The loss of Weymouth, MA Sgt. Michael Chesna impacts all of law enforcement and the behavior of the shooter must not be repeated. Sgt. Chesna will be buried on Friday July 20, 2018 with the full honors for the hero he was.
“And maybe just remind the few, if ill of us they speak, that we are all that stands between the monsters and the weak.” Michael Marks
2 thoughts on “Thin Blue Line”
What can we learn from this? The accused perp was known to be a dealer, was considered dangerous enough to have a restraining order against him by his mother, had prior arrests, was known to be mentally ill, and had access to a gun. Years ago, there was a mass closure of in-patient mental institutions which were said to be both ineffective and expensive, but this guy shouldn’t have been on the street. But where do you put him?
We’re going to have more of these until we have better control over firearms and are willing to admit that some people can’t be out in public.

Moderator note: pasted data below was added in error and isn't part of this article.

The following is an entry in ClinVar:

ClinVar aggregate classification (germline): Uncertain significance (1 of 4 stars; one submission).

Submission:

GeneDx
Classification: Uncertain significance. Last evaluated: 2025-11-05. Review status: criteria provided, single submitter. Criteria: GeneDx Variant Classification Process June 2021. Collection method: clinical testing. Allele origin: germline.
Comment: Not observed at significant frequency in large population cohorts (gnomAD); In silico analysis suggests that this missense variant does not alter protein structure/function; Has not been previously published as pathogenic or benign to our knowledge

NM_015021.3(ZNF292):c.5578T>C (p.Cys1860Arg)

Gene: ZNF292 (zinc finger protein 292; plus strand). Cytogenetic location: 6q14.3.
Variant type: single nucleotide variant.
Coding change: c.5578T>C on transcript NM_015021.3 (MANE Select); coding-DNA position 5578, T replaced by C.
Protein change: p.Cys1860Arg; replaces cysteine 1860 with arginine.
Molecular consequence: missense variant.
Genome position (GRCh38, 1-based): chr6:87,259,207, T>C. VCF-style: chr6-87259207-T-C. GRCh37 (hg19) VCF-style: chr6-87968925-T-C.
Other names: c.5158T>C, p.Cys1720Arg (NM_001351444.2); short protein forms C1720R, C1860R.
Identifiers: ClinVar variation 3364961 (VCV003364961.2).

Vic Crain I agree with you that the shooter in this case was giving off “red flags” that he may be an imminent danger to law enforcement and/or members of the Weymouth, MA community. There are too many of these individuals walking among us. Some are readily identifiable but many are not. The man under arrest for Sgt. Chesna’s murder demonstrated his violent tendencies over 4 years ago in public high school. The shooter first struck Sgt. Chesna with a large rock and took his firearm shooting him 10 times in the upper body. In an open society he had not crossed the line and would have been quickly discharged from any hospital bed in the state. There are fewer and fewer hospital beds available as noted in the July 18, 2018 Boston Globe for patients with mental health disorders. This is something I find reprehensible. Massachusetts once had the finest system of mental health care and assessment in the country. Thank you for your informed comment.